I’m feeling sick to my stomach.  Perhaps it’s because of the severe intestinal flu that sent me to the ER for an anti-nausea IV in the middle of the night on Monday.  More likely it’s from the confounding questions my new booking agent, Cassy Burbeck needs answers to before he can start booking a national tour for me.  Casey wants to know: What’s my budget? What’s on my rider? Who’s in my band? What is my stage plot (what even is a stage plot?) Will we be ready in time for the Lillith Fair?  Where do I see myself in 6 months?  A year?  A decade?  I can’t imagine where I’ll be in 6 days let alone 6 months.  But I need a booking agent.  Booking myself is just the pits!  Venues stiff me and won’t call back to confirm the show beforehand.  Having booked my shows for three months now, I know exactly how much I’d pay not to have to do this job anymore, and when Casey says the going rate for agents is 10% of all gigs, that seems more than fair to me.

But my stomach still hurts, even after reconciling with my choice to hire Casey and answer all his scary questions and when I ask my stomach to tell me what’s at the root of its dis-ease an image pops up in my mind of my mama.  Earlier in the week, she was driving in her car, just minding her own business and was delighted when one of her songs came on the radio.  As she retold the story to me later in the evening on the phone, I imagined her bopping along to “You’re so Vain,” or “Jesse” or “Coming Around Again” as she threaded her way home, over backroads lined with puckerbrush and winter white slush on Martha’s Vineyard.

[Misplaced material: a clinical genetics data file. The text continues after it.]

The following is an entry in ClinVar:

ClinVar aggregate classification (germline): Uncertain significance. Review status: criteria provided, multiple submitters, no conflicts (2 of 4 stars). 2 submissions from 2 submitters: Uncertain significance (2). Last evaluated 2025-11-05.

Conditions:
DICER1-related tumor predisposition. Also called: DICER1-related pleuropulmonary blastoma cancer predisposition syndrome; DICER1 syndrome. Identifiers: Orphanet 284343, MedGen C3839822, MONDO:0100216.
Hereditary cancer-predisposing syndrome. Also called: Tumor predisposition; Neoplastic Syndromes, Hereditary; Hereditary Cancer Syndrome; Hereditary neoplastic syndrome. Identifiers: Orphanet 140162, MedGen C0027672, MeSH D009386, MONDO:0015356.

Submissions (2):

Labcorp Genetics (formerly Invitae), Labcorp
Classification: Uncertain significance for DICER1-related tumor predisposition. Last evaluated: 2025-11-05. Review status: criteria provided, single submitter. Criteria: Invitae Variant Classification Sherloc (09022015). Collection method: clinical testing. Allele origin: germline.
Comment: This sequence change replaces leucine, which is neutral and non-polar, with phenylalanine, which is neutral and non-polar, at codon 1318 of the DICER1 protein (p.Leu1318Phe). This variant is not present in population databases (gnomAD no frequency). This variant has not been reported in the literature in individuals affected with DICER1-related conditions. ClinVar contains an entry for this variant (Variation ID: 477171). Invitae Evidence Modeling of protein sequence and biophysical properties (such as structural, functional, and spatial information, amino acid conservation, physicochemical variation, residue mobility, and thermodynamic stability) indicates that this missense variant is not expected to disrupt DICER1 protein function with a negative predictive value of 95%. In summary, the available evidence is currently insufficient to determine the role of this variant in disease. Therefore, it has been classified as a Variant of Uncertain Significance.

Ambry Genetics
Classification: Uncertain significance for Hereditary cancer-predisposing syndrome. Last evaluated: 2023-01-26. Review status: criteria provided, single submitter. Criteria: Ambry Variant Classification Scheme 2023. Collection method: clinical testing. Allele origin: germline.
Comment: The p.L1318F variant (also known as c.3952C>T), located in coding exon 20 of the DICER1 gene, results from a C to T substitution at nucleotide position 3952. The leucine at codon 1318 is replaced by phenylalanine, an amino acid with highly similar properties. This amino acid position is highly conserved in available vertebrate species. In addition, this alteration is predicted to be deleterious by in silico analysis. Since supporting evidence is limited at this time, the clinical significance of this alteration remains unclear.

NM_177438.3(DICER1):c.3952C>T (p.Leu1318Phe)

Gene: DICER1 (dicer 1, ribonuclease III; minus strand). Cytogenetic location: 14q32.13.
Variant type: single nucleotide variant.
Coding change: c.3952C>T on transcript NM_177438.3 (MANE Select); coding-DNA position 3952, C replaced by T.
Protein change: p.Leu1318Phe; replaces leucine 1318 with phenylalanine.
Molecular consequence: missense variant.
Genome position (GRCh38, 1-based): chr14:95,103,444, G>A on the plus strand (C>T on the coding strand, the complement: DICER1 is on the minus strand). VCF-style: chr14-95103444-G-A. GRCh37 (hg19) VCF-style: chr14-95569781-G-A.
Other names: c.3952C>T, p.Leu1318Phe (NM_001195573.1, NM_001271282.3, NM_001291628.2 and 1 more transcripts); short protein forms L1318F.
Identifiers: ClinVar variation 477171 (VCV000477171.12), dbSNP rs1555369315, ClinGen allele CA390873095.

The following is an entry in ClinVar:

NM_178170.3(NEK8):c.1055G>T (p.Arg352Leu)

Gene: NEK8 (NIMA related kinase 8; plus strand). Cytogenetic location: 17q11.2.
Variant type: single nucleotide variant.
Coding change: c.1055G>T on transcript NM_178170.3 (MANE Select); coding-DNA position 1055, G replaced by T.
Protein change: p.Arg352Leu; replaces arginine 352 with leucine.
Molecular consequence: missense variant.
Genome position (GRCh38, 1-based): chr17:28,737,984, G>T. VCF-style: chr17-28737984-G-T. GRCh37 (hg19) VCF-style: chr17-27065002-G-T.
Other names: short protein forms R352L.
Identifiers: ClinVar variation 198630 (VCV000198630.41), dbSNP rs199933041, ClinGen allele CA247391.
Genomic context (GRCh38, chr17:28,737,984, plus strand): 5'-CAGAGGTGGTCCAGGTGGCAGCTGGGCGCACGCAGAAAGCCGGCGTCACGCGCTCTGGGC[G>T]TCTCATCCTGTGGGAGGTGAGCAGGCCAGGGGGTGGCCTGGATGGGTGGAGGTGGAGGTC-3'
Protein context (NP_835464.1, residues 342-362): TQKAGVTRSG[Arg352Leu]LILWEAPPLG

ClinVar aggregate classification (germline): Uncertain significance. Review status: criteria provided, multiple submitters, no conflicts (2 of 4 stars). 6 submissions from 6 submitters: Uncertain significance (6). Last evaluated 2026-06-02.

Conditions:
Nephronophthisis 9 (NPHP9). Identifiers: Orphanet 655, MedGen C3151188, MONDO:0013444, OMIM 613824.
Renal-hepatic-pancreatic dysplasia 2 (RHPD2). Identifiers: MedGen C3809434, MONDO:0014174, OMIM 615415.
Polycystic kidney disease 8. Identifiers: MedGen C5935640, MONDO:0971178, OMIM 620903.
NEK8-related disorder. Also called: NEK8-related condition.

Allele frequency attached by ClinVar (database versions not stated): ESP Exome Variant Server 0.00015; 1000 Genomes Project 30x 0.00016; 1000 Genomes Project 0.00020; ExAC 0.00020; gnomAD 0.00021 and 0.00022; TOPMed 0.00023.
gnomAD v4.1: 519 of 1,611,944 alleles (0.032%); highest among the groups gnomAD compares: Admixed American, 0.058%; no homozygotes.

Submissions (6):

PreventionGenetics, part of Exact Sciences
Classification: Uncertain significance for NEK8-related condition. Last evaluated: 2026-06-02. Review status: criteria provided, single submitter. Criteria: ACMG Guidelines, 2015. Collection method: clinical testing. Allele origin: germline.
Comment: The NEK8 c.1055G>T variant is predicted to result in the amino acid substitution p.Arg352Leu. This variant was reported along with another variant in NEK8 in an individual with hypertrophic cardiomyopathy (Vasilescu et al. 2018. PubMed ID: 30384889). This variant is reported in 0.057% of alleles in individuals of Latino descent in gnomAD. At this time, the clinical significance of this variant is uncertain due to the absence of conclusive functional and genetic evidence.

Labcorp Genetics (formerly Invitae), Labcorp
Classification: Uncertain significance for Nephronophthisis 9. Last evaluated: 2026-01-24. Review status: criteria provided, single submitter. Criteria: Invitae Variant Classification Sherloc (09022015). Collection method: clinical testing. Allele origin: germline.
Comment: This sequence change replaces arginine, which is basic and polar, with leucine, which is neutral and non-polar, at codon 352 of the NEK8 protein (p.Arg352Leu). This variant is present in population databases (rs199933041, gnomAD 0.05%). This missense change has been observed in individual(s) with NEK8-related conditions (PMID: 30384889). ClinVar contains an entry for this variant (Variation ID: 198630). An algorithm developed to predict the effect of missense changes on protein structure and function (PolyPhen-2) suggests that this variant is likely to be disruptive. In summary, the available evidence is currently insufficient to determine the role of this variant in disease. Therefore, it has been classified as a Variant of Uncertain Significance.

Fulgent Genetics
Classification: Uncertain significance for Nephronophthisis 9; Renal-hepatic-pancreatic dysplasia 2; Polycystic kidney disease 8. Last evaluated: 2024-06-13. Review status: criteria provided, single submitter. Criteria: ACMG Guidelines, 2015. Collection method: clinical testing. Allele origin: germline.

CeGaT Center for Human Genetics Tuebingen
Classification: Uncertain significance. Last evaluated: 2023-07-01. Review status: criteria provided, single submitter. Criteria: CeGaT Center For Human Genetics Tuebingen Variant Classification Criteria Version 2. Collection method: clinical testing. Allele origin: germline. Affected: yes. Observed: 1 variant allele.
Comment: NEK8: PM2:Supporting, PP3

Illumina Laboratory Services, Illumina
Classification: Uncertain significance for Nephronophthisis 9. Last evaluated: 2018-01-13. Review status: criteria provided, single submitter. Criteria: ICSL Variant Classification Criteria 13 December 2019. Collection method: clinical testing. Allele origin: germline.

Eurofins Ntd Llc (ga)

At the end of her song, the DJ took a random caller who said “I saw Carly Simon at the anti-impeachment rally the other day and she looked awful.  I tell ya, I used to dig her when she was hanging around with James Taylor but she’s gotten OLD man.”  My mama recounted the insouciant caller with a New York accent.

“Yeah, her skin’s all wrinkly.” agreed the DJ.

“I guess that’s what happens when ya get old.” the caller theorized, “Your skin starts fallin’ off the bone.” They both laughed.  My mama cried all day.  I would too.  “It’s not fair mama.” I told her, “You’re sooooo beautiful! You’re timeless. You’re so talented. You’re a legend!” and I thought ‘why am I going into this profession?!?!

As I hung up I just kept telling myself ‘It’ll be OK. The work I’ve done on myself will spare me the worst of my ego’s weaponry down the line.’  But more than anything, I worry about getting hijacked by the spotlight and imprisoned by the applause.  Here are some exercises I promise myself to do to avoid the consequences of my future successes and failures.

  1. I’ll make fun of myself.
  2. I’ll make a point of enjoying other’s successes.
  3. I’ll separate my self-worth from my music’s value to others.
  4. I’ll never be jealous or bitter.
  5. I’ll never do anything just because it’ll “look good,” or “boost my image.”
  6. I’ll believe in everyone I surround myself with.
  7. I’ll stay curious and humble and trust my decisions.
  8. I won’t trust anyone.

I hope it’s enough. I’m sorry mama. It’s not fair. My stomach aches for you.

Boulder, CO – “Opening for Little Feet” – Fox Theater – December 13, 1998